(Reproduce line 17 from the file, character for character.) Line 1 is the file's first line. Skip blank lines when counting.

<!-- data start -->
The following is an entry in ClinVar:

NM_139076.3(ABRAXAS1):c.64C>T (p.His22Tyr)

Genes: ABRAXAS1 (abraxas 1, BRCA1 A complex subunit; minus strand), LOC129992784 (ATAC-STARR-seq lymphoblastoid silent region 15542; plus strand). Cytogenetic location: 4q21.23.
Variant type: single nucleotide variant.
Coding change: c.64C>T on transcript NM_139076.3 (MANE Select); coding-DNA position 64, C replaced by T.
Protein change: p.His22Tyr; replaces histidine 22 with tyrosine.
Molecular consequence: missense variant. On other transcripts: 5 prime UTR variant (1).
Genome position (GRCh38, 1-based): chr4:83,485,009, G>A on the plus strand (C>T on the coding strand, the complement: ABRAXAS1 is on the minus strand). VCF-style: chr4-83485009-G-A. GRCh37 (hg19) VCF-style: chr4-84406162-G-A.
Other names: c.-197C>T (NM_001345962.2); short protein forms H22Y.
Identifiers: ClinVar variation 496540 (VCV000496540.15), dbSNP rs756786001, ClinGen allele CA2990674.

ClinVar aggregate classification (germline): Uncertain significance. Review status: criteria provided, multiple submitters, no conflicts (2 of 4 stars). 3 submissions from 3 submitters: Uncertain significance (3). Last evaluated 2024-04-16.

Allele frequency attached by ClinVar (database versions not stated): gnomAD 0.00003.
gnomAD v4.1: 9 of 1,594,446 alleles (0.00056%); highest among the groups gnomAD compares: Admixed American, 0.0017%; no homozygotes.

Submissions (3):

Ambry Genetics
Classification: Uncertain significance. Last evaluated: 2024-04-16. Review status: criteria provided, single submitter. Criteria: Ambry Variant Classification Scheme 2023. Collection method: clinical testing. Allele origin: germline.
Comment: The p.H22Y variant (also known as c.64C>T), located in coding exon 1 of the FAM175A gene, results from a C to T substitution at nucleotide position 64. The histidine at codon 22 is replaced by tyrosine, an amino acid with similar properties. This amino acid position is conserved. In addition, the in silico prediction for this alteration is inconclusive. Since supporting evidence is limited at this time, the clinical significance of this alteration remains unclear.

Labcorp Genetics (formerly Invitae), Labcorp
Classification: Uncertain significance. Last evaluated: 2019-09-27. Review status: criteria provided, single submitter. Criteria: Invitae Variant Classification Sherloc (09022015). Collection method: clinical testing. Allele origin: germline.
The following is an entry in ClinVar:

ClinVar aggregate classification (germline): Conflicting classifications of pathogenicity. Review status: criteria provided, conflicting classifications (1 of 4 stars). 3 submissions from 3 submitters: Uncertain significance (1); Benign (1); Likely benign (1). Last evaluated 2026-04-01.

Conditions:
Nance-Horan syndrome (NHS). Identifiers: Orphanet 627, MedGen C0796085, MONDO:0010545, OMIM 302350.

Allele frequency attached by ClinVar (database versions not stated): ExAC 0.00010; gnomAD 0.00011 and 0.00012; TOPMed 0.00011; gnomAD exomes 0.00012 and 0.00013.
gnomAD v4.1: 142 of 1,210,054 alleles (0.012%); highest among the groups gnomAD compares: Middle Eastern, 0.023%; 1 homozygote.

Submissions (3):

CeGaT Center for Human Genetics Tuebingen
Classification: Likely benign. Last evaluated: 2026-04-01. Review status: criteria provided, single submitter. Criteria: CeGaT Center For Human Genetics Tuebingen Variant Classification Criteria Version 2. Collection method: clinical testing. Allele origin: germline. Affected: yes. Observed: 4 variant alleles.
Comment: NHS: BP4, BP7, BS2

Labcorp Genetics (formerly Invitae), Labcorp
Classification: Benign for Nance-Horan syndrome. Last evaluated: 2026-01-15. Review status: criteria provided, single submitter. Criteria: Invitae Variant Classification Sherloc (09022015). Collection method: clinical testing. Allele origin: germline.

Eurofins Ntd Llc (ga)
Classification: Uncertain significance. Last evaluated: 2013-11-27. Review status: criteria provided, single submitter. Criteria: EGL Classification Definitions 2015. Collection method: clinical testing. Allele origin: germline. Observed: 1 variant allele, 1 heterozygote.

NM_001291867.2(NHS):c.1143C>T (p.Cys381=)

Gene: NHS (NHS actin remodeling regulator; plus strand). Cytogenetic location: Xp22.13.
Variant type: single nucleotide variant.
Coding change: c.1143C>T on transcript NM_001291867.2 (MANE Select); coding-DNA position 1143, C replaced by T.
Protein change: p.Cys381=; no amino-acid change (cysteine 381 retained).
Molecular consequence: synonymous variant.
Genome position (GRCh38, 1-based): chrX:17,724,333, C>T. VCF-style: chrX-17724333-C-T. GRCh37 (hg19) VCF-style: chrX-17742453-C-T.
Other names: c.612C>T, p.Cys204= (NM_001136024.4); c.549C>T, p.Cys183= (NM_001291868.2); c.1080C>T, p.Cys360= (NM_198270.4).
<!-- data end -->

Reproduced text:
Comment: The p.H22Y variant (also known as c.64C>T), located in coding exon 1 of the FAM175A gene, results from a C to T substitution at nucleotide position 64. The histidine at codon 22 is replaced by tyrosine, an amino acid with similar properties. This amino acid position is conserved. In addition, the in silico prediction for this alteration is inconclusive. Since supporting evidence is limited at this time, the clinical significance of this alteration remains unclear.